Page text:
AVESTINE WATCHED THE handkerchief burn, taking with it the truth she hoped never to inflict on Kami. The ashes cooled and scattered from the windowsill as she reattached the heel to her boot and left the palace at Fivefold Woke to meet Rook and Wald on the dock at Trader Bay.
Her armada was in the distance, the last longboats carrying troops to the ships. Gerard had left a week before with the other half of her army. In three months, they would meet up at Black Crab Bay.
Raret, Rook, and Wald were at her side. She wished that Avesha were with her to give meaning to the future. Since returning from the forest, she felt driven to finish what she had started but found little joy in it. What difference to win the world if no one she loved remained to share it with her?
She shook off the feeling, silently scolding herself for self-pity. Everything would come in time. She was a tool made for this single purpose, to rule. She didn’t sense a spirit within her, none besides the one that had always been with her, a sublime sense of anxious prodding, of time running out, of destiny. The fullness of Arujan would come to her only if her brother was dead, and she wondered what that power would feel like. What could the Avatar of Arujan offer the world that the Emissary had not?
A legate approached with two men following, and her personal guards let him through. Legate Theron stopped with a curt bow. “The last of the men’r boarded, Excellency. Supply ships have already launched per orders. Your ship waits.” He gestured down the dock.
Avestine glanced out at sea. “Tell me, Legate. Do you remember the war in Khaimeign?”
“Course, Excellency. Never so glorious, neither ’fore nor since!”
“And you remember me, how I was then?”
“Then tell me, how have I changed?”
Theron eyed her curiously. “Not sure’s I understand, Excellency.”
“Older, certainly. More scars. Anything else?”
“Not t’all, Excellency. Same hunger. Same strength. The gods have preserved ya like none other I seen.”
Avestine smiled to reassure him, aware that, despite Theron’s uniqueness among his class, he was still sensitive to pleasing his queen. “Thank you, Legate,” she said. “I’ll be along shortly.” She watched him leave the dock.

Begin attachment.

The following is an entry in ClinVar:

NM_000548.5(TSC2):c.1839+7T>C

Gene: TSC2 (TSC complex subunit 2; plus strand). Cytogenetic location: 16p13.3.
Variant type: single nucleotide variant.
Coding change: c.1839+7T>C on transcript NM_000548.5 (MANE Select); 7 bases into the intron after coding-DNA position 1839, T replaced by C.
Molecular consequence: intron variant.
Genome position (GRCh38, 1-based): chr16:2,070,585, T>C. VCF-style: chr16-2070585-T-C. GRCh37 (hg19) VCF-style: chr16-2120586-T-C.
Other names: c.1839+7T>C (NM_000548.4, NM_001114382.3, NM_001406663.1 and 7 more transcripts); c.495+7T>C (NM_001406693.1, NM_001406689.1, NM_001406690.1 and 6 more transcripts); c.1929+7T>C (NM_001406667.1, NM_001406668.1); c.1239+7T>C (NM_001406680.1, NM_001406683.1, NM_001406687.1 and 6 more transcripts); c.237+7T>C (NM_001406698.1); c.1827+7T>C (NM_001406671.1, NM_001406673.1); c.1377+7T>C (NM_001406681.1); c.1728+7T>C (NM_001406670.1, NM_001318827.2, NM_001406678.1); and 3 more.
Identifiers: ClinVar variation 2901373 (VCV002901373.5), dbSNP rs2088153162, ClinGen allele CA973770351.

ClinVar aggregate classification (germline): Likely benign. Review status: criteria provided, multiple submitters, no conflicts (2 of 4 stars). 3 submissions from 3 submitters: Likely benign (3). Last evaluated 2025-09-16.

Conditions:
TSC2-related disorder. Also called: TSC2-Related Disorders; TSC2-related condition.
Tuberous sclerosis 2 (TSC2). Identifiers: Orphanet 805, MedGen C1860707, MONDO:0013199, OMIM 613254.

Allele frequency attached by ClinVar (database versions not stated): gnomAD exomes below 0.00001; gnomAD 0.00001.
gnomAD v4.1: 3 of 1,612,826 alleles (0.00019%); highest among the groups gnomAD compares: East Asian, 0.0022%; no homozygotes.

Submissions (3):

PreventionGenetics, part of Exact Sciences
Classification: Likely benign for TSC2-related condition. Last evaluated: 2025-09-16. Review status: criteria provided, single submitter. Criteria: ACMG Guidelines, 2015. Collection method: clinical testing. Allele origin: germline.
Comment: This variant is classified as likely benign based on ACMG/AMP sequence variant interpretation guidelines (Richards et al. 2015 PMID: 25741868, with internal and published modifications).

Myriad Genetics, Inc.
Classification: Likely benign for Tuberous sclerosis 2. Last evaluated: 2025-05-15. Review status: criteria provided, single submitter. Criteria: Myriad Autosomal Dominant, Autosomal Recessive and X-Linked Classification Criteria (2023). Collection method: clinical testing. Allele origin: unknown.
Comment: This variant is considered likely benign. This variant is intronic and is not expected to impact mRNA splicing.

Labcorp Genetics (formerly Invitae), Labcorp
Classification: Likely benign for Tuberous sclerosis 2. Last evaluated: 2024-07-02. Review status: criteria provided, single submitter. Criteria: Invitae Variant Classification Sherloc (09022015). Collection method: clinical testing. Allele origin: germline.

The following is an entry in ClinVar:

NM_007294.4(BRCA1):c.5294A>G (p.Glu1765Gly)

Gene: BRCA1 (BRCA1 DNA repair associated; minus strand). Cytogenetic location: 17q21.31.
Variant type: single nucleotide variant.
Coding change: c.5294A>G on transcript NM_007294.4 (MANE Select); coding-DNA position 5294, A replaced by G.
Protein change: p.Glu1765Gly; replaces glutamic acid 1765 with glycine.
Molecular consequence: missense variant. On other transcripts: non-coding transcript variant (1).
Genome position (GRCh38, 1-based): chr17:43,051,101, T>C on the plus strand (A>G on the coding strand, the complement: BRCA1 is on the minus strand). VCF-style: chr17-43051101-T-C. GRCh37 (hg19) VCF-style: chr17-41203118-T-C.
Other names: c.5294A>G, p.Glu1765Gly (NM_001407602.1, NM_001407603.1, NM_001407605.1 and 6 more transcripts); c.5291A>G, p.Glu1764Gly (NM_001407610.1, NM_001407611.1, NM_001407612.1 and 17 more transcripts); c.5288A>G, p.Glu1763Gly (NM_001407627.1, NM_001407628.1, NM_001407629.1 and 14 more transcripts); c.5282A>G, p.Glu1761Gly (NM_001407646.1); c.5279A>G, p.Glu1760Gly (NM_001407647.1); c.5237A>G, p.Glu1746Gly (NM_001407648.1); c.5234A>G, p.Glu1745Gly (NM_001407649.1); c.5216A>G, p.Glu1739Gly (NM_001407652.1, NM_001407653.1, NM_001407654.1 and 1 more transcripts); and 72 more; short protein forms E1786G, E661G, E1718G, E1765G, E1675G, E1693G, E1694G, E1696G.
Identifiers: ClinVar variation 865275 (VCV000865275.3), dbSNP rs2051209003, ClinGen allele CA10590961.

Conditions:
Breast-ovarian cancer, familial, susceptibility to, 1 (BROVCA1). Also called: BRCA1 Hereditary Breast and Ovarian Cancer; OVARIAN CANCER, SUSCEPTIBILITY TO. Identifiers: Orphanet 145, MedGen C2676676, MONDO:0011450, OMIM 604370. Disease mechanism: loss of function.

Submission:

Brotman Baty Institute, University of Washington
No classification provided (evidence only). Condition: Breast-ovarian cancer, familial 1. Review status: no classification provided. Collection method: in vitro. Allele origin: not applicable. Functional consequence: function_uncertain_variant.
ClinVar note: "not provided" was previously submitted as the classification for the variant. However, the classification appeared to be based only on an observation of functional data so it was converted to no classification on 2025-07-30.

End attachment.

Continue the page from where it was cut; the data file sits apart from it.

“What worries you?” asked Raret from behind her.
“Am I to be the Avatar?”
“I don’t know the future.”
“That’s exactly what you do know, you liar.” She turned on him. “You saw enough of the future to help my shit brother with his campaigns in the Trade Quarter. Enough to help capture Kami. Enough to get Avestar to abandon Ureth Mourning so I could take it.”
“And enough to know all the powers of Arujan are already in your hands.” Raret’s mouth puckered and he turned slowly, his arm sweeping in an arc. “Look.” He was pointing at the ships.
“I commanded an army long before any Avatar arrived.”
“But not an army from three kingdoms. One-hundred-thousand lives await your orders, and another five million will soon kneel before you.”
Whatever Avestine might think of Raret, he certainly had a way of speaking to her desire, which made him a dangerous man. She looked him over, wondering briefly, but not finding him attractive in the least. He was short and the sarcastic tang of his voice made her wince. Not at all the kind of man she would expect to hold the God of Pleasure within him.
“But I can be anyone.” He transformed suddenly into Kami.
Avestine’s body felt like it had burst into flames and she couldn’t stand the pain. She seized Raret by his throat and dropped him to the ground, where he shed Kami’s image. Avestine’s guards raised their spears, and as he laughed, she let him go.
He glanced among the five guards, whose spears remained trained on him. He pointed at one and said to Avestine, “Command him to kill…” he pointed to the man across from him, “that one.”
“They’re my guards. Disciplined like few men are. I wouldn’t waste them for your amusement.”
“I’m trying to show you your power.”
“Command is a talent, not a power.” She swatted at a fly pestering her.
Avestine glanced at Wald, who appeared grim. She glanced back-and-forth a few times between her guards and Wald, who shook his head, ever so slightly. Rook, however, offered no opinion, which compelled Avestine to regard Wald with irritation. “Commander, run your corporal through.”